In the past, the various forms of pemphigus have been grouped together primarily on the basis of similarities in clinical findings. These clinical distinctions have been enhanced recently by histopathologic study of the acantholytic changes in the epidermis. These 2 features, namely the clinical examination and the histopathologic changes noted in cutaneous biopsy, have been employed in this present study to amplify the understanding of pemphigus foliaceus.
Recent clinical experience with patients diagnosed as having either pemphigus erythematodes (Senear-Usher syndrome) or pemphigus foliaceus indicates that many features are common to both conditions. A single plaque of blisters, scaling papules or erosions, frequently on the scalp, face, thorax, or back, is commonly present for weeks to months, or even years, prior to the development of numerous lesions in these same regions or in even more generalized areas over the body. Persistence of lesions in previously involved zones is characteristic.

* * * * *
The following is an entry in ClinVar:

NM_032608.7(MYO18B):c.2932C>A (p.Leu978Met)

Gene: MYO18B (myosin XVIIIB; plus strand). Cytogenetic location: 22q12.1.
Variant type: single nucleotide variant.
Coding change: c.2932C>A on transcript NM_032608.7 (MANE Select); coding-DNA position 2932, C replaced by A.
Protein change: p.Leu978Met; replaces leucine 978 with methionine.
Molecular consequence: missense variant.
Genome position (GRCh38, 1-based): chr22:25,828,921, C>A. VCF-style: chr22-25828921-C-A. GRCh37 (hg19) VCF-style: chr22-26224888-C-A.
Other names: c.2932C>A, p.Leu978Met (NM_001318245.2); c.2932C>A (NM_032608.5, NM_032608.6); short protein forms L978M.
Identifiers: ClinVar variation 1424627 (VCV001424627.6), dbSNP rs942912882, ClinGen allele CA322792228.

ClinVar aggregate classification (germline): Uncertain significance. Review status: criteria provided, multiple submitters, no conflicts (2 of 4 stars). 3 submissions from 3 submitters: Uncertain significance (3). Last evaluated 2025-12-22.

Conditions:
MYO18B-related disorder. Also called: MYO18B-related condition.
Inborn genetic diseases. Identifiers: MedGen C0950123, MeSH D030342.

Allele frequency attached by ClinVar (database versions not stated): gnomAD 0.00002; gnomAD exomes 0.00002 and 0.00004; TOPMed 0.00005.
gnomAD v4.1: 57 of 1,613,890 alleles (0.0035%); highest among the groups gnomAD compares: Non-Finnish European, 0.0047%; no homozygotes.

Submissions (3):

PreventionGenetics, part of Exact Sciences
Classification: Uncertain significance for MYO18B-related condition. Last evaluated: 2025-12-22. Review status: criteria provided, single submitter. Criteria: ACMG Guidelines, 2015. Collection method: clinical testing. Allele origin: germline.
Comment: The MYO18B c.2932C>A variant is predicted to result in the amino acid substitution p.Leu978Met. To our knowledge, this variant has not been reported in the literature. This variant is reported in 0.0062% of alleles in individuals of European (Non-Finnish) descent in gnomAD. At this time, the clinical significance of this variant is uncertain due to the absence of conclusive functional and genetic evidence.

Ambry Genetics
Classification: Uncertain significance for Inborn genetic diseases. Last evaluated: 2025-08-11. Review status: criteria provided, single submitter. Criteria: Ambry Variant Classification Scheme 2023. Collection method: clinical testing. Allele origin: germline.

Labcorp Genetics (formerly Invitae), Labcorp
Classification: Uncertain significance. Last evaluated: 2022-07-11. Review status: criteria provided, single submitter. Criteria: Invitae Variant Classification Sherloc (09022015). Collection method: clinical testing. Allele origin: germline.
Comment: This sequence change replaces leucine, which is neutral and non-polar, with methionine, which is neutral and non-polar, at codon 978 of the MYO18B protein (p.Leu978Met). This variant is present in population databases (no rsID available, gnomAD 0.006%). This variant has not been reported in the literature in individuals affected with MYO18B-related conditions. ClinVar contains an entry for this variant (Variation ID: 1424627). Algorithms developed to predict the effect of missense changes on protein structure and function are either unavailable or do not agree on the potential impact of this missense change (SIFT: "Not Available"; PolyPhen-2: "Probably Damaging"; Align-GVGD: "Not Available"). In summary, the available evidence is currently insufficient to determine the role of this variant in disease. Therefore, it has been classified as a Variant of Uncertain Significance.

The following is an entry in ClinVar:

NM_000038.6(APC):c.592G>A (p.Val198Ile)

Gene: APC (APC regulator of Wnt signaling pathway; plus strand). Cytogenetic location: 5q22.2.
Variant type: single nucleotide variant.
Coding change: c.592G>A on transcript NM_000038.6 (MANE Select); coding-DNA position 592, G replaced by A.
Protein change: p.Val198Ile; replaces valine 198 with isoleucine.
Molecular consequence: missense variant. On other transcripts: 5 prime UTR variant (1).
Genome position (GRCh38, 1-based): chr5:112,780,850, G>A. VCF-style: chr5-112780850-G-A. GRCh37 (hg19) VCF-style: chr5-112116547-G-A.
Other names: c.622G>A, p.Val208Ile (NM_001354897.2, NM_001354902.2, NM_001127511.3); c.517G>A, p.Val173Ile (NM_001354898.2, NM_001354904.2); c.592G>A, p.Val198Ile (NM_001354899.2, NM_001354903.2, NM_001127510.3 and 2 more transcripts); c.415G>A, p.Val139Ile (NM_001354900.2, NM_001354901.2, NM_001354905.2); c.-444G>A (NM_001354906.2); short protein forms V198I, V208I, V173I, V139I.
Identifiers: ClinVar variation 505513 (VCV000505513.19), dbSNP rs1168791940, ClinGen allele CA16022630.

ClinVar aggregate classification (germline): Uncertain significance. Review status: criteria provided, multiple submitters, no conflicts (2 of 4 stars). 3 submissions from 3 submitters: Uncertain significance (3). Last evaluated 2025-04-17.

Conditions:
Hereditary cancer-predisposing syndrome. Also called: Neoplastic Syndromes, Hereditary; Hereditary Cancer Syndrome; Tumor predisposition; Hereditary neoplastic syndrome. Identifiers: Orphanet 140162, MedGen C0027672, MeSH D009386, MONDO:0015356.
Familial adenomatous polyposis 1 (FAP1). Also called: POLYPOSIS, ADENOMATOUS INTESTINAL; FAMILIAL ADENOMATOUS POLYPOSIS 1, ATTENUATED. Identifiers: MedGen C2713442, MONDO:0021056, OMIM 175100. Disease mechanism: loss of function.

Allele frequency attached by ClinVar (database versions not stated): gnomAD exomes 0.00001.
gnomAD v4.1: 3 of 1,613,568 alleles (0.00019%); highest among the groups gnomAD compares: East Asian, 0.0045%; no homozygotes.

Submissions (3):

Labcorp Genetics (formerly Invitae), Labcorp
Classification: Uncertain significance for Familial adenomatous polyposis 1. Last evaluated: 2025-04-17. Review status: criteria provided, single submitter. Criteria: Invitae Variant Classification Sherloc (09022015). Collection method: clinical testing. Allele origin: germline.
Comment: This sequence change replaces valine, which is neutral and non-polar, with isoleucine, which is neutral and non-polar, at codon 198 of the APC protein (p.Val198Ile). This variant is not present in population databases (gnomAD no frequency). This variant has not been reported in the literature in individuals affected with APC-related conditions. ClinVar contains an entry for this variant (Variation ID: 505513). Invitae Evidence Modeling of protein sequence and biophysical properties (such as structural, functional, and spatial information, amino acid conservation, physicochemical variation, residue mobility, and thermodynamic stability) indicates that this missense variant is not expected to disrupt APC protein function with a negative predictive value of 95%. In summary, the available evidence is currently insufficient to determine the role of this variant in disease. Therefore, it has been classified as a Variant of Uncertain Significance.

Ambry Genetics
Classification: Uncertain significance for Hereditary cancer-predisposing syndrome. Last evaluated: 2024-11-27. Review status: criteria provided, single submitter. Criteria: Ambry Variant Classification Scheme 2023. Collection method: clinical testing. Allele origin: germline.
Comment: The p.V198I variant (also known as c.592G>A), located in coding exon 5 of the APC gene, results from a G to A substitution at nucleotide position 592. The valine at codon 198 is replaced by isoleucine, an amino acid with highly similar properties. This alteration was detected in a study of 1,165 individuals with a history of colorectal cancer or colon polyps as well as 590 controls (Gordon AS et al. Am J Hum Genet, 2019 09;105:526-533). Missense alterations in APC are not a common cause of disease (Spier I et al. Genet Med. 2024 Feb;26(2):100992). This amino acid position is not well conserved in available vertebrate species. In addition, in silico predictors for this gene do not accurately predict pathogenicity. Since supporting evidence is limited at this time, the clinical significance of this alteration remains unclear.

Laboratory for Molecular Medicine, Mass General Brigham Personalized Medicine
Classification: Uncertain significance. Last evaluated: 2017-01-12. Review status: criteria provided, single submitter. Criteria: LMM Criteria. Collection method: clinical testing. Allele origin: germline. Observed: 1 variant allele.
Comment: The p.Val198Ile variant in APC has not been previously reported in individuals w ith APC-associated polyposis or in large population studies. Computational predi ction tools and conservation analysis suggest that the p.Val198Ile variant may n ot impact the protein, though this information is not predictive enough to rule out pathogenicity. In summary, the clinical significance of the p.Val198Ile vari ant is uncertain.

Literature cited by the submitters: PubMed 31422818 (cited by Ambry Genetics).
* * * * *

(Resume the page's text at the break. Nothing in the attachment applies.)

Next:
PERRY HO. Pemphigus Foliaceus. Arch Dermatol. 1961;83(1):52–72. doi:10.1001/archderm.1961.01580070058007
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